Having ridden the bike in both builds, it only highlighted the versatility of the frame. The stock build is certainly more of a “trail” build with a full SRAM X01 Eagle 1×12 group with an Eagle X1 Carbon crank, Guide RSC brakes, a Reverb Stealth dropper, and slightly less burly wheels with Easton AR27 aluminum rims and DT Swiss hubs. Throw on the shredder Next R wheels and it felt less like a trail bike and more like an all mountain monster. From Pisgah and Dupont, to Santa Cruz, Sedona, and trails in between, the Bronson never felt outgunned. Yet, it was more fun for less aggressive, pedally rides than I gave it credit for.
Along with the Race Face additions, I found myself adding a Paradigm Cycle Works bash guide (essential for rocky trails and pricey chainrings), and going back to the Ergon GE1 grips. While the Race Face Next R group took over out of necessity, I have to commend Santa Cruz on some very impressive house branded parts with their 800mm carbon bar and corresponding 35mm stem. The stock bars had a great feel and a proper width meaning riders won’t need to upgrade any time soon.
Also commendable is the newest generation of the Race Face Turbine dropper post. Like many people I know, I had a number of issues with the first generation that left me frustrated and with a post that either wouldn’t stay up or wouldn’t drop. At the Next R event, Race Face detailed all the issues they’ve had and what they did to fix them. By my experience, it seems like they nailed it. The internal brake reset function works as intended, and with that I was able to reset the post after a crash kept it from staying up. It’s definitely a huge improvement over the original.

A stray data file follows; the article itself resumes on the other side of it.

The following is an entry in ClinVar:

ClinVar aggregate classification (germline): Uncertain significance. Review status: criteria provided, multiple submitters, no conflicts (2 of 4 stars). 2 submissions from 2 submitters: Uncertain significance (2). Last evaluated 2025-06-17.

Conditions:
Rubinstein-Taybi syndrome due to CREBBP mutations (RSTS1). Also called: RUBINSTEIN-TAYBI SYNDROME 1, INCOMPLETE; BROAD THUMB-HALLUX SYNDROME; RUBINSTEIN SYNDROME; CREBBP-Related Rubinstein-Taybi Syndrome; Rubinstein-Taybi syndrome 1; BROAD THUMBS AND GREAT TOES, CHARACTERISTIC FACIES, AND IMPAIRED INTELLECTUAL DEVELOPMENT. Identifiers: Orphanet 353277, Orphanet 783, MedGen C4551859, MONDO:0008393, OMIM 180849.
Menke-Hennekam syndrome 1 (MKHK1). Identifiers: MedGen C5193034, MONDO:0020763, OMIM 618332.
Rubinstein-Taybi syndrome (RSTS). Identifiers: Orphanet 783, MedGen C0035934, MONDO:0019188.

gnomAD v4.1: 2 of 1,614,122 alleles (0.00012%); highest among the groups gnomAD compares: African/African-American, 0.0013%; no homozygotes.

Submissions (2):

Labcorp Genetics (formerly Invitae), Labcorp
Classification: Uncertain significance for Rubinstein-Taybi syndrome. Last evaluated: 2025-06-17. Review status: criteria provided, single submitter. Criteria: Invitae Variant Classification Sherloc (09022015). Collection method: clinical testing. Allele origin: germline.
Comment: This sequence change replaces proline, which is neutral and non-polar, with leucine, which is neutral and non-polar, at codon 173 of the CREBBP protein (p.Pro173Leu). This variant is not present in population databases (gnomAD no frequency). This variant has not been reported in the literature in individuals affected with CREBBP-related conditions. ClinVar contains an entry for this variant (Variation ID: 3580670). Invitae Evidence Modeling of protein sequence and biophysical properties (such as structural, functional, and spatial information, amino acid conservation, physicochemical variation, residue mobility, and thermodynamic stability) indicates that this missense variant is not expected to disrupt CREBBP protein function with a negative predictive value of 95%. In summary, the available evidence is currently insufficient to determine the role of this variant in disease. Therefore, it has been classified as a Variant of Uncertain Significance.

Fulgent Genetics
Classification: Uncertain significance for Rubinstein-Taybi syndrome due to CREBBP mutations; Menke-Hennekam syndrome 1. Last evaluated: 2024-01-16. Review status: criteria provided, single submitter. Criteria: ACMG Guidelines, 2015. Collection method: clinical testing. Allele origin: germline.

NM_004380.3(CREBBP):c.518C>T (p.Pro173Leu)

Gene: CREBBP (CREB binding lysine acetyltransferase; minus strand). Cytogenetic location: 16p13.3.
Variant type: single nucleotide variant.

It’s a similar story for the rest of the Next R group – it’s well built, and probably more burly than I’ll ever need. A few big rim strikes simply resulted in scratched decals, nothing more, and rock strikes to the crank arms were shrugged off even without crank boots. I’m the one to rip pedal inserts out of a carbon crank, but I would assume that the Next R cranks would be the ones for those that do.
While the Race Face additions illustrated what could be done with the frame, they also served to highlight how well the bike is speced from the factory. You can tell that a lot of thought goes into the selection process for the parts not only so they complement the frame, but so that the bike is ready to rip right out of the box. This extends to the included accessories found in the box which we detailed during the first post.
As mentioned in the Just In piece, I was on a medium frame. At 5’8″ on a good day, having plenty of room to run a 150mm dropper on the medium is greatly appreciated (690mm saddle to center of BB measurement for me). With that said, the cockpit is long enough that there’s plenty of room to move around, and the fit felt natural from the beginning.
Like many of the current super bikes in the trail/AM segment, the Bronson really does check a lot of the boxes to be the one bike in your quiver. Obviously, there will be situations on either side of the spectrum that you’ll be over or under gunned, but I was repeatedly reminded that almost regardless of the ride, this bike could hack it. Grind it out on an hours long climb, get to the top, drop the post and get ready to send it. Up or down – the Bronson was easy to love.